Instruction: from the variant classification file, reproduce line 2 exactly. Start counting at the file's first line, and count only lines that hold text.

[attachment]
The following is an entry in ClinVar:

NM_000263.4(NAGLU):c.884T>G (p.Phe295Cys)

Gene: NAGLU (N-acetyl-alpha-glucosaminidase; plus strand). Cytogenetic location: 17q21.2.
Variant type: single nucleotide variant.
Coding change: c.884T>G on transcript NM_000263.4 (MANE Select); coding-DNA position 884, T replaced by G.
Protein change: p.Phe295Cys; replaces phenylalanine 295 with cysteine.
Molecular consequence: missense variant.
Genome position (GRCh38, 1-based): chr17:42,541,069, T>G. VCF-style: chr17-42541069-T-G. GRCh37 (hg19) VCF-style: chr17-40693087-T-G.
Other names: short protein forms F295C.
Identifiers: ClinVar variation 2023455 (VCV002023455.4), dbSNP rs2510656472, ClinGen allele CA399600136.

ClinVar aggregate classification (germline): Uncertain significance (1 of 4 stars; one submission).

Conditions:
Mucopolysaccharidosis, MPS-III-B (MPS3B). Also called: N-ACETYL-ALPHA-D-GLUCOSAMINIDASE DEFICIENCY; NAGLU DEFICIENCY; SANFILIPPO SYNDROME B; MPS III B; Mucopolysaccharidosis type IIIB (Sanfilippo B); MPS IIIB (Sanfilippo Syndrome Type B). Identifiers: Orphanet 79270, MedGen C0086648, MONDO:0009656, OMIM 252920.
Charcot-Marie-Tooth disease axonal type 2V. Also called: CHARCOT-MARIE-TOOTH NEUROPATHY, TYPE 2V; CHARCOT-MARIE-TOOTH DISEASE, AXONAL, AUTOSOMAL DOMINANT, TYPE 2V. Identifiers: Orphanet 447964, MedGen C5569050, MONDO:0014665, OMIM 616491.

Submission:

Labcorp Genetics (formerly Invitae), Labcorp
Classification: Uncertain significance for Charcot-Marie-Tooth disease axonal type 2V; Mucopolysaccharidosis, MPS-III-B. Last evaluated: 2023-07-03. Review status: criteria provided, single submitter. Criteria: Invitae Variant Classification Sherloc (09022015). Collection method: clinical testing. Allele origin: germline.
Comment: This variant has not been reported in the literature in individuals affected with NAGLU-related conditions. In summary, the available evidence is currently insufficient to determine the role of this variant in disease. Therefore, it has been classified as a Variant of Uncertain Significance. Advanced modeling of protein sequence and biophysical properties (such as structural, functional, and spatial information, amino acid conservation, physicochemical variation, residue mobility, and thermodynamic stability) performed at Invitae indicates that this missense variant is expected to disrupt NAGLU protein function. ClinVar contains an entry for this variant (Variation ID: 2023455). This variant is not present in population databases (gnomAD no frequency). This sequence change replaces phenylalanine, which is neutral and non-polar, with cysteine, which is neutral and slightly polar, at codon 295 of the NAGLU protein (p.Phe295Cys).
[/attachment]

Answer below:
NM_000263.4(NAGLU):c.884T>G (p.Phe295Cys)